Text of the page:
By Jacob Kushner
When Xi Jinping pondered which foreign region to visit first as China’s newly appointed President, he wasn’t swayed to a mineral-rich Australia, a thriving Singapore or steadfast North Korea. Instead, his careful calculations took him to Africa. After a brief, almost obligatory stop in Moscow, he flew to Tanzania, South Africa and Congo-Brazzaville, where he promised $20 billion in new credit to finance infrastructure and agriculture in Africa over the next three years.
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Some two months after that visit, President Barack Obama followed in the Chinese leader’s footsteps. It was only the American President’s first extended trip to Africa since taking office some four and a half years earlier. The sign of America’s lagging commitment to Africa was not lost upon Africans. That China has moved 600 million people out of extreme poverty over the past 35 years is a source of wonder for many Africans who remain trapped in cycles of poverty. As the American President spoke of a “Pivot to Asia,” China was intently channeling its attention here: In 2009 China supplanted the United States as Africa’s largest trading partner and never looked back. China’s government estimates that it conducted $200 billion worth of trade with the continent in 2012.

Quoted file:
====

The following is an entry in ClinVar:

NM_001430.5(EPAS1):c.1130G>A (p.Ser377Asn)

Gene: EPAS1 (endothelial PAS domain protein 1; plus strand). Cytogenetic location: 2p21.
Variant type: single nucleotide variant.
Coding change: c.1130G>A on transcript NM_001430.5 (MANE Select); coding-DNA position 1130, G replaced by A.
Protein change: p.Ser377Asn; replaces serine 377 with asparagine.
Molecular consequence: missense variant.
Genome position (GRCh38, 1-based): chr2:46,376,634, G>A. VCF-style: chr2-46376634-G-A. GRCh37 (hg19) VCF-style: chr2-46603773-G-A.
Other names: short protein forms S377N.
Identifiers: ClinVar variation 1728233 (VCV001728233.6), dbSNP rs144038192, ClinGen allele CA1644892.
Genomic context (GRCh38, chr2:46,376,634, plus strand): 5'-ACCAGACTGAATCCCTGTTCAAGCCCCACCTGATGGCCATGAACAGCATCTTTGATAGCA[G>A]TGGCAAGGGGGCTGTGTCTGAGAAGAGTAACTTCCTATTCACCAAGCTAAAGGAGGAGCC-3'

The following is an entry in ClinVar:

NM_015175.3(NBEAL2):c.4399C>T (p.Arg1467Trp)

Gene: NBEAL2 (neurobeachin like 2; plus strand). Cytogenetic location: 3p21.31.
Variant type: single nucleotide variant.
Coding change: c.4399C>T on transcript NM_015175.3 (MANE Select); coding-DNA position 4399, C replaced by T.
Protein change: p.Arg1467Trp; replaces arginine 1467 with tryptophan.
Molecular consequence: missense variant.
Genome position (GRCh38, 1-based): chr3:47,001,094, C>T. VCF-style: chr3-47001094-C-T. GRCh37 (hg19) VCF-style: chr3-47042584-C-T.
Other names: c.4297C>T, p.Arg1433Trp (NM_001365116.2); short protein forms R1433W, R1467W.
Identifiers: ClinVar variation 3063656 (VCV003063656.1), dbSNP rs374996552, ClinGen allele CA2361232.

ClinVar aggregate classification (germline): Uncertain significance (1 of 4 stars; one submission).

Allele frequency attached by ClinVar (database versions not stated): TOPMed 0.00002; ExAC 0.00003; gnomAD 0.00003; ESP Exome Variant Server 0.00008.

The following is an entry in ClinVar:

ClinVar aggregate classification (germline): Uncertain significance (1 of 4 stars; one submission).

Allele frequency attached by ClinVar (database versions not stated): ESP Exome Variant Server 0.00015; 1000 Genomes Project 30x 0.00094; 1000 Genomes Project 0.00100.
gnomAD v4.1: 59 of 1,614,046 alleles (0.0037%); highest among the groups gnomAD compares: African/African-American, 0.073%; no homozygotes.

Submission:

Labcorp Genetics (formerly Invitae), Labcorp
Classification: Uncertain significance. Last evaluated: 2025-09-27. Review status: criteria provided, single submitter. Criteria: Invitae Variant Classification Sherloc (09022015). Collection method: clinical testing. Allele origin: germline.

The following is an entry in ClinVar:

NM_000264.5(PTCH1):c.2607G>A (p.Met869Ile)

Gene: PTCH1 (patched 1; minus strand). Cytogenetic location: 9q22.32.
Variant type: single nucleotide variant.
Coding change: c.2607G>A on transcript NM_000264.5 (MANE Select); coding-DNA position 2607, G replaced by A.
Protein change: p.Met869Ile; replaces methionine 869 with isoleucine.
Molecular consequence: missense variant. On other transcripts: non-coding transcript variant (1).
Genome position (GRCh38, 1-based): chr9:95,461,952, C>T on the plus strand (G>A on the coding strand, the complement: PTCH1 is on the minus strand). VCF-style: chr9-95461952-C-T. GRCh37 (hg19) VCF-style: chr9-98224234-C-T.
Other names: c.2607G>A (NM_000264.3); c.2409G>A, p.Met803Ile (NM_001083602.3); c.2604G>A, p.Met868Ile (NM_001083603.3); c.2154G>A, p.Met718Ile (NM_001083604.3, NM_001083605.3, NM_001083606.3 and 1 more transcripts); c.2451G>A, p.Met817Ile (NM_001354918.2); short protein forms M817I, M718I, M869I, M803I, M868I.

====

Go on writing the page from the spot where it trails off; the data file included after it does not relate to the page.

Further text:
Perhaps no African people is more optimistic about the potential of Chinese investment than that of the Democratic Republic of Congo, a nation rich in natural resources but poor in nearly every other respect.
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In this article for The American Interest magazine, Jacob Kushner argues the United States should re-think its approach to diplomacy—a sphere in which China is uncharacteristically out-maneuvering the United States in Africa in several important ways.